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best tips for a good night's sleep


Sleep is super important for our body's daily functioning. Most of us may already know this, but how many of us are actually getting quality, uninterrupted sleep every night? Between scrolling on social media, binge watching shows, or just overthinking late at night, the struggle to get into a restful state can be challenging. Most adults need between 6-8 hours of sleep for memory function, rejuvenation, energy levels and many more benefits.


Let's talk about a few ways that you can wind down for bed, easily fall asleep, and get the sleep you deserve.


1. SET THE AMBIANCE


Make your surroundings peaceful, comfortable, and dim. Light your favorite candles (just don't forget to put them out), dim your lights if possible, play some relaxing music. Imagine going to a spa or having that relaxing hotel feel. Spray your sheets with linen spray. The ability to change your surroundings will have a direct effect on your mood.


A clean space always feels good to come into when you're getting ready for sleep. Clutter on the bed, floor or surroundings can cause stress, anxiety, and prevent you from feeling relaxed. Try leaving your room tidy and ready for peaceful rest before you head to work. Make your bed, leave your favorite blanket in sight, and set up your space to feel zen and homely.



2. SLOW IT DOWN



Slowing down your movement before bed will help your body become more relaxed, and closer to it's state of rest. Try some static stretching, light yoga, or simply some neck rolls before bed. Releasing tension and stress in the body will help prepare you for a good night's sleep.


Try this stretch video before bed to help you sleep throughout the night and feel refreshed in the morning. You can also try guided meditations on your favorite music streaming app. A good guided sleep meditation will put you in a sleep state within 10 minutes if you allow your body to relax. It may take you finding a few options to see if you enjoy the tone.





3. READ A BOOK


















Reading a book or magazine is a good way to slow down our brains from overthinking and focusing on too many things at once. I don't know about you, but I usually fall asleep while reading a book, and I never remember what part I started drifting off at. Reading gives the eyes a bit of a workout, so once your eyes have had enough for the day, they will shut down and lead you into a sleep cycle. If you have smart bulbs or lights where you can set a sleep timer, then you should do this if you plan on falling sleep while reading.



4. SOUND MEDITATION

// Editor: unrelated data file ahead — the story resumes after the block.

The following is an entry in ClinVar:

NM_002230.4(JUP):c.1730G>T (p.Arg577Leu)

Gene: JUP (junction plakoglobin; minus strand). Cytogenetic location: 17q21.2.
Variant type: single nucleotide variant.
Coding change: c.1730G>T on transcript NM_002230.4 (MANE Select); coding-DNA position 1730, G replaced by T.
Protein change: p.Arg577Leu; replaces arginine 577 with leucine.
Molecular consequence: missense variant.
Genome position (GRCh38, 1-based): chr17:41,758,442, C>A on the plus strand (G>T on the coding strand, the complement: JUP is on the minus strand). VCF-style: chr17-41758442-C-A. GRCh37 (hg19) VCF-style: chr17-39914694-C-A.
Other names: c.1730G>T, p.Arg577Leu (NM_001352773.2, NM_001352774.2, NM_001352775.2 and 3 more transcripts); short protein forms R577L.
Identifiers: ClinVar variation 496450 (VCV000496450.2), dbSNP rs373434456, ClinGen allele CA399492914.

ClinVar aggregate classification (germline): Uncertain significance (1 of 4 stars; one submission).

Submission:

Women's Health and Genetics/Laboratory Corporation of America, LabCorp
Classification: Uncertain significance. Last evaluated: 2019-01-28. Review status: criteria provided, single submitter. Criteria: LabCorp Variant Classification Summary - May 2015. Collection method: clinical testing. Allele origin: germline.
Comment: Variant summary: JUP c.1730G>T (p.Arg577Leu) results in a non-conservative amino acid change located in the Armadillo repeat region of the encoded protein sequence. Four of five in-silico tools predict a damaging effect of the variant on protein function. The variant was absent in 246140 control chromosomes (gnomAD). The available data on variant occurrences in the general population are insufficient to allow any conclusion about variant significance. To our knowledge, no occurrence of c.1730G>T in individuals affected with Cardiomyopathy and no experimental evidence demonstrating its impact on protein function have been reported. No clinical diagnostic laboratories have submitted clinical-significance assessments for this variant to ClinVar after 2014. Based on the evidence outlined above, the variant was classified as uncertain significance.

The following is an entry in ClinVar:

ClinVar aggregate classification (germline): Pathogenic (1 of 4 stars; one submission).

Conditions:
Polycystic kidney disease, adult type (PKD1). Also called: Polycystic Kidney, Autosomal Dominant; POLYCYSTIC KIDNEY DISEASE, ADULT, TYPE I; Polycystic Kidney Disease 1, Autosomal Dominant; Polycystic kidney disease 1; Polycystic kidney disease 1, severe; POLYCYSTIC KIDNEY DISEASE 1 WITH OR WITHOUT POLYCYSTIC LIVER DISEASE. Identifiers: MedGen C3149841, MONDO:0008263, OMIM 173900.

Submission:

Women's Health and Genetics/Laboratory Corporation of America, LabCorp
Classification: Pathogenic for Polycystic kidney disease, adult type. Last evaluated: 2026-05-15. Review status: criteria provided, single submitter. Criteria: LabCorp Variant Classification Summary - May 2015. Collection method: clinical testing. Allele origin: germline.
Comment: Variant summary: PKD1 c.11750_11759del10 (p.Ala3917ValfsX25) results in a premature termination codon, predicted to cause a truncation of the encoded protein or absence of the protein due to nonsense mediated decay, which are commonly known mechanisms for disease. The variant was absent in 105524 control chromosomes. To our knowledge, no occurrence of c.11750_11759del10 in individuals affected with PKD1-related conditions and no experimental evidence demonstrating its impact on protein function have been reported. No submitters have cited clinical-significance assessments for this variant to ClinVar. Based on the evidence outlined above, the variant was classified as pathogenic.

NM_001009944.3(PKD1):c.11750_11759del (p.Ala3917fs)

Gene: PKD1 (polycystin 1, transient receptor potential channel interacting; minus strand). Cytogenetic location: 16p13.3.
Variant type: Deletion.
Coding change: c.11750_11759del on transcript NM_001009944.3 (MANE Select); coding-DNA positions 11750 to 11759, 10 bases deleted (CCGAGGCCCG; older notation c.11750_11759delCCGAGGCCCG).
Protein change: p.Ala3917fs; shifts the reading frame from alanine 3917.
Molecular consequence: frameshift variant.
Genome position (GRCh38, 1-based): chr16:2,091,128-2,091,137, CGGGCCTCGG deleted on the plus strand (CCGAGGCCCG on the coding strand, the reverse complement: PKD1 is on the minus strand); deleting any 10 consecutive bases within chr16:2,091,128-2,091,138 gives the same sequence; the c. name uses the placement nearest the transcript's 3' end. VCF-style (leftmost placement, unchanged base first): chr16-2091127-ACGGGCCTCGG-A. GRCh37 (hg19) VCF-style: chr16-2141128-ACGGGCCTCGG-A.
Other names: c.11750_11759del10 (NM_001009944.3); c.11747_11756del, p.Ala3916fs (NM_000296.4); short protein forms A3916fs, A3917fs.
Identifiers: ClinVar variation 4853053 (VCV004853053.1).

Sound meditation is one of my favorite parts of my nightly routine. I particularly enjoy the sounds of sound bowls, pink noises, and water in nature. Another term for these types of sounds would be ASMR. ASMR stands for autonomous sensory meridian response. This describes how people react to certain sounds, vibrations, and tones.


You can find channels or podcasts that offer various sound mediations on YouTube, Spotify or Apple Music. I also like to set a sleep timer for this so that my phone battery doesn't die throughout the night.






5. NO PHONES IN BED


This is probably the most challenging to stay consistent with. Humans are addicted to phones, technology, and always being in touch with other people. How many times have you stayed up way later than you wanted because you were scrolling on TikTok? How many times have you answered someone who text you about work and you decided to get back to them at 10pm?


Our phones can not only be a big distraction, but it's medically proven that the blue light in our phones can prevent us from getting a good night's rest. According to Harvard Health Publishing, "While light of any kind can suppress the secretion of melatonin, blue light at night does so more powerfully. Harvard researchers and their colleagues conducted an experiment comparing the effects of 6.5 hours of exposure to blue light to exposure to green light of comparable brightness. The blue light suppressed melatonin for about twice as long as the green light and shifted circadian rhythms by twice as much (3 hours vs. 1.5 hours)."


The solution to this would be limiting phone access before bed, and ideally putting your phone on a dresser, night table or counter at least 1 hour before bed. Not only will your eyes benefit, but so will your brain.




Incorporating these tips into your nighttime routine can make a huge difference on your sleep quality.


You can start with one, or multiple. Find what works best for you and what produces the best sleep. You can always track your sleep cycle on apps like FitBit or Apple Watch. Remember that sleep is a natural and necessary part of our day. If you want to feel your best and do your best, you have to prioritize rest.

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